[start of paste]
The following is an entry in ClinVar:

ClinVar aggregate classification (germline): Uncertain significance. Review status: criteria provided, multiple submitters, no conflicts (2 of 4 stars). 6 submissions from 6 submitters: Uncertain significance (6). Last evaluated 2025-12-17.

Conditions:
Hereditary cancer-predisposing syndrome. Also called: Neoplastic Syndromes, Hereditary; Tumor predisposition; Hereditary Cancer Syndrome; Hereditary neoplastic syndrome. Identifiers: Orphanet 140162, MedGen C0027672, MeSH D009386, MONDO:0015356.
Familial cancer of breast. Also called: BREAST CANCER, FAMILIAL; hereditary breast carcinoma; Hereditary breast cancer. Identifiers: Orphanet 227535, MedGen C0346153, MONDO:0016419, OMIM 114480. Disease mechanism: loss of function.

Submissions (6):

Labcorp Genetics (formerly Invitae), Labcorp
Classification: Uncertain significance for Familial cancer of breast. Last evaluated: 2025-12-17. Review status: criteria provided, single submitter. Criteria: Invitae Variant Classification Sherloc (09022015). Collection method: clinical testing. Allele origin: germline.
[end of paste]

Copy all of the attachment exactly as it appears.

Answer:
The following is an entry in ClinVar:

ClinVar aggregate classification (germline): Uncertain significance. Review status: criteria provided, multiple submitters, no conflicts (2 of 4 stars). 6 submissions from 6 submitters: Uncertain significance (6). Last evaluated 2025-12-17.

Conditions:
Hereditary cancer-predisposing syndrome. Also called: Neoplastic Syndromes, Hereditary; Tumor predisposition; Hereditary Cancer Syndrome; Hereditary neoplastic syndrome. Identifiers: Orphanet 140162, MedGen C0027672, MeSH D009386, MONDO:0015356.
Familial cancer of breast. Also called: BREAST CANCER, FAMILIAL; hereditary breast carcinoma; Hereditary breast cancer. Identifiers: Orphanet 227535, MedGen C0346153, MONDO:0016419, OMIM 114480. Disease mechanism: loss of function.

Submissions (6):

Labcorp Genetics (formerly Invitae), Labcorp
Classification: Uncertain significance for Familial cancer of breast. Last evaluated: 2025-12-17. Review status: criteria provided, single submitter. Criteria: Invitae Variant Classification Sherloc (09022015). Collection method: clinical testing. Allele origin: germline.